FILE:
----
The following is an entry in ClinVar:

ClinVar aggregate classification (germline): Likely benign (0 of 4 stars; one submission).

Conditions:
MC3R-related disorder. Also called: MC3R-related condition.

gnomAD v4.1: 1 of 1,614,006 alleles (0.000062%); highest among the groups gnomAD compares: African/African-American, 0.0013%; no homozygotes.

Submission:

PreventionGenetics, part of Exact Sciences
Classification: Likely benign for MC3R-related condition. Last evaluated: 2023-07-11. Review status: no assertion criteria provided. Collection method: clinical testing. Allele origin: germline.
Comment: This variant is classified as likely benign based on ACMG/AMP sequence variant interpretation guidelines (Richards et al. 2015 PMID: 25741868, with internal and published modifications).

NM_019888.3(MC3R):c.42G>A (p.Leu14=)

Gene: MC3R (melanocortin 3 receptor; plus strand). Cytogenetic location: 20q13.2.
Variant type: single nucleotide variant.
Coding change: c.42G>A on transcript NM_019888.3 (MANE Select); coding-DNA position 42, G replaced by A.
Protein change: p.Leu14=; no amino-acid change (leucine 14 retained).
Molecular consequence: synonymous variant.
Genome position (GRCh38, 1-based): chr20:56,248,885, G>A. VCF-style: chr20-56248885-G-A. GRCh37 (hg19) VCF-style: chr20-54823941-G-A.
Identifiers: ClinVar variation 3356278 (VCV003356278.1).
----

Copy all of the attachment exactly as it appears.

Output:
The following is an entry in ClinVar:

ClinVar aggregate classification (germline): Likely benign (0 of 4 stars; one submission).

Conditions:
MC3R-related disorder. Also called: MC3R-related condition.

gnomAD v4.1: 1 of 1,614,006 alleles (0.000062%); highest among the groups gnomAD compares: African/African-American, 0.0013%; no homozygotes.

Submission:

PreventionGenetics, part of Exact Sciences
Classification: Likely benign for MC3R-related condition. Last evaluated: 2023-07-11. Review status: no assertion criteria provided. Collection method: clinical testing. Allele origin: germline.
Comment: This variant is classified as likely benign based on ACMG/AMP sequence variant interpretation guidelines (Richards et al. 2015 PMID: 25741868, with internal and published modifications).

NM_019888.3(MC3R):c.42G>A (p.Leu14=)

Gene: MC3R (melanocortin 3 receptor; plus strand). Cytogenetic location: 20q13.2.
Variant type: single nucleotide variant.
Coding change: c.42G>A on transcript NM_019888.3 (MANE Select); coding-DNA position 42, G replaced by A.
Protein change: p.Leu14=; no amino-acid change (leucine 14 retained).
Molecular consequence: synonymous variant.
Genome position (GRCh38, 1-based): chr20:56,248,885, G>A. VCF-style: chr20-56248885-G-A. GRCh37 (hg19) VCF-style: chr20-54823941-G-A.
Identifiers: ClinVar variation 3356278 (VCV003356278.1).